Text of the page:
VENICE -- When travelers seek out her little bed-and-breakfast in the mainly residential Cannaregio neighborhood, Anna Maria Andreola assumes that they want to experience everyday life in this ancient marshland city huddled around its canals.
''Gondolas are too expensive; they're for tourists," she says as she spreads out a map and points out neighborhood landmarks and favorite restaurants. To get around the city, she advises, ''Ride the No. 1 vaporetto."
As the ferry travels the length of the Grand Canal, passengers have the perfect waterside vantage on the crumbling pastel palazzi on the banks, as well as the steady stream of boats. The dance of water traffic is a marvel -- sleek wooden-hulled limousine water taxis, bare-bones skiffs loaded with crates of canned goods, ambulance boats, and, of course, the anachronistic but elegant gondolas poled by men in striped shirts and straw boaters.
With lurching stops and starts and the jostling of commuters, the 70-minute ride is an immersion in the sights, smells, sounds, and pace of Venice. When the ferry reaches the east end of the city, it swings south across the lagoon to the Lido, the long barrier island sheltering Venice from the Adriatic Sea. On the return trip, the marshland metropolis seems to rise from the water as an almost mythical jumble of blocks and spires. The signature bulbous domes of Basilica di San Marco and a towering campanile mark the sweeping Piazza San Marco. Even travelers intent on avoiding the beaten path cannot ignore the city's grandest public space.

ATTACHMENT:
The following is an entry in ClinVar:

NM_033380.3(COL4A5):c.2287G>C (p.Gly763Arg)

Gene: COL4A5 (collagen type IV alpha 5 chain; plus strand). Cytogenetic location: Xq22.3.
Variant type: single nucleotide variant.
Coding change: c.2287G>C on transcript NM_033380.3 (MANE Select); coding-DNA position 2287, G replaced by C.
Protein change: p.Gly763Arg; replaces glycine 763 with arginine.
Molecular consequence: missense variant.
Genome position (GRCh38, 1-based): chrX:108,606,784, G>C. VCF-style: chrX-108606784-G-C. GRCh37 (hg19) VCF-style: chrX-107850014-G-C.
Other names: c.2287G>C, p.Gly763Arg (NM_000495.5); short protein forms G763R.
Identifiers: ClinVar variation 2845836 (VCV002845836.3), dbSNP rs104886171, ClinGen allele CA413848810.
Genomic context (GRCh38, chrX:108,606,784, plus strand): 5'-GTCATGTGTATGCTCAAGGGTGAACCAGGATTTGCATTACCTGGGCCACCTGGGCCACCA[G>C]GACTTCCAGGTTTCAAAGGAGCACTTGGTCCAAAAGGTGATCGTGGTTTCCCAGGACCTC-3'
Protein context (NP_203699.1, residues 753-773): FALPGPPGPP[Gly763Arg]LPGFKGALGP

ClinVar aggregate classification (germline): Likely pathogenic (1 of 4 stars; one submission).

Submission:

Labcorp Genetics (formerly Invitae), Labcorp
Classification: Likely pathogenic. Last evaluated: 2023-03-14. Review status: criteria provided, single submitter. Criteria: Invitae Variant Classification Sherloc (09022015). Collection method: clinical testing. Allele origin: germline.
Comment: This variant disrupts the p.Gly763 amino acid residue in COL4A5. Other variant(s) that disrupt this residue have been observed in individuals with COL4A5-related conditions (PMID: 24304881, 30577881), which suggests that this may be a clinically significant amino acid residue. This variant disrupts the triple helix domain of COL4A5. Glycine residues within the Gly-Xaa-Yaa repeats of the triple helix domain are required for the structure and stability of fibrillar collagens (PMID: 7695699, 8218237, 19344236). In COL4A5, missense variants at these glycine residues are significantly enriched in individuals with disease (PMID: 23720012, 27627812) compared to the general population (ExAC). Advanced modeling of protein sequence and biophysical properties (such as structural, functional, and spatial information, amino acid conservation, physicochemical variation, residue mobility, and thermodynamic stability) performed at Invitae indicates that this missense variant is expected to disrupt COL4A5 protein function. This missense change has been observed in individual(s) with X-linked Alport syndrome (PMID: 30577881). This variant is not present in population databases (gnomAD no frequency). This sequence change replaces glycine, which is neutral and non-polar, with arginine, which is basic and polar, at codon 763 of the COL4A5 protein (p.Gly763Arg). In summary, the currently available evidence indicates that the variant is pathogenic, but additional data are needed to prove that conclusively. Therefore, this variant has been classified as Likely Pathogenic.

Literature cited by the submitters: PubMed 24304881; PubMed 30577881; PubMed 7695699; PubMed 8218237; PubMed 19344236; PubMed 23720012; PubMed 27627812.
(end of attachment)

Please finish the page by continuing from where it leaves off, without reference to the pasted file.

Flanked by long, galleried buildings, the piazza is a shifting sea of people and pigeons and people feeding pigeons. The birds have it easy in Venice. They pose for a few photos and gorge on cracked corn that vendors sell in little packets. Indeed, pigeon ecstasy often takes the form of hopping onto cafe tables to strut a mating dance to the amusement of the couples sipping espresso, eating ice cream, or toasting each other with Prosecco.
The lavish 11th-century basilica anchors the east end of the piazza. A sign at the door urges silence, and the quiet is as golden as the mosaics that seem to cover every square inch of the interior. The biblical scenes are so overwhelming that conventional wisdom dictates returning several times to study the church in small doses. But it's equally rewarding to set off into Venice, ostensibly to see out-of-the-way artistic treasures, and count on serendipity. Navigation is less by street sign (there are few) and more a matter of going from campo to campo (the less regal term for every square except Piazza San Marco). Wrong turns can lead to such happy accidents as stumbling on Orseolo Basin, where the gondoliers stretch out on their boats between gigs.
One gets the feeling that Venice's best artists never rested. When they weren't painting for the churches, they were decorating the buildings of various scuole -- charitable religious organizations founded during the city's medieval heyday.